- The transaction will result in a substantial tax bill for KMP unitholders, depending on the purchase date of units.
- The tax bill might even result in a loss for some KMP unitholders instead of a premium offered by KMI.
- Some KMP unitholders might try to sell their positions now and add KMI shares to their portfolios as tax event is inevitable.
Kinder Morgan (NYSE:KMI) caused a major activity in the sector when it announced the intent to consolidate all of its entities - the company is going to buyout its master limited partnerships and the management company. This is a major decision and it is going to have an impact on a number of investors - the impact of this decision will be different for the investors of all the three companies. I will try to explain the implications for the Kinder Morgan Energy Partner (NYSE:KMP) in this article. First of all, let's look at the details of the transaction.
The transaction will cost a total of about $71 billion to KMI -- $40 billion will be in the form of KMI equity and $4 billion will be in the shape of cash, while the remaining $27 billion will be for the debt the company will be assuming. This deal will certainly bring a variety of advantages to KMI in the medium-long term. However, what will be the impact on the shareholders of the companies being bought? Let's see what the KMP shareholders will get from this deal.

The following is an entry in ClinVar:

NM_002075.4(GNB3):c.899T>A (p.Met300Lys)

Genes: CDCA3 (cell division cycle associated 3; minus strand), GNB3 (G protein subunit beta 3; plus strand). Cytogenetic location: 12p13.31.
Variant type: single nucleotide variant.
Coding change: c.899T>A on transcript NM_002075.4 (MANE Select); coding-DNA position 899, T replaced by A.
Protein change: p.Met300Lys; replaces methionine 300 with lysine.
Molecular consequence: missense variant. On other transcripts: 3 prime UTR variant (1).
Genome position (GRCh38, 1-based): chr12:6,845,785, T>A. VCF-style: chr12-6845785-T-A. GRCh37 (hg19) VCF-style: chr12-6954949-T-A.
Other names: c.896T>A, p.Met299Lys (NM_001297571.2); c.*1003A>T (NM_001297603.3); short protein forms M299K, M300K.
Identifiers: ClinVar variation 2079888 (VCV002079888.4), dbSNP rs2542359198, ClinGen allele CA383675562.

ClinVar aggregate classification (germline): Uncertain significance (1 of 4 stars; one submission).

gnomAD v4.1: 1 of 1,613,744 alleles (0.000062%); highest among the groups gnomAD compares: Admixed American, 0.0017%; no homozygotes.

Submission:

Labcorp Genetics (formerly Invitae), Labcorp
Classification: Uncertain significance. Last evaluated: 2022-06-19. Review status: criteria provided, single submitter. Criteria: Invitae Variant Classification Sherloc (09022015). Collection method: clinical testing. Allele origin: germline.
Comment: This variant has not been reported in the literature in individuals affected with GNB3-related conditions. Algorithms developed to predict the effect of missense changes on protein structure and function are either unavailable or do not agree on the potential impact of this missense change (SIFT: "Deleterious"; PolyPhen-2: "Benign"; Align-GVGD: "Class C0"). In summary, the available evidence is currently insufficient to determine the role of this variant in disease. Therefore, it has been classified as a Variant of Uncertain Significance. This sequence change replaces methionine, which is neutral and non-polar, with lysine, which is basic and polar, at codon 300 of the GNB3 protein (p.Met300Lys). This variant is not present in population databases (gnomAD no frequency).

Source: KMI presentation
KMP unit holders will receive 2.1931 shares of KMI equity in return for one unit of KMP - this represents a premium of 12% on August 08 closing price and a premium of 11.4% on July 16 closing price. At the moment, KMP unit price is around $99. Furthermore, the KMP unitholders will also receive $10.77 in cash per unit. The deal certainly looks attractive for the KMP unitholders. However, tax implications might be the biggest issue for these unitholders.
The basic advantage of a master limited partnership [MLP] is the tax benefit as these partnerships do not pay any corporate tax distribute about 90% of the cash generated to their unitholders - the unitholders pay tax on the distributions received from the partnership - this structure allows the companies to avoid double tax and distribute more cash to its unitholders. Furthermore, most of the MLP investors want to hold for the long-term to avoid paying capital gains taxes and enjoy cash distributions.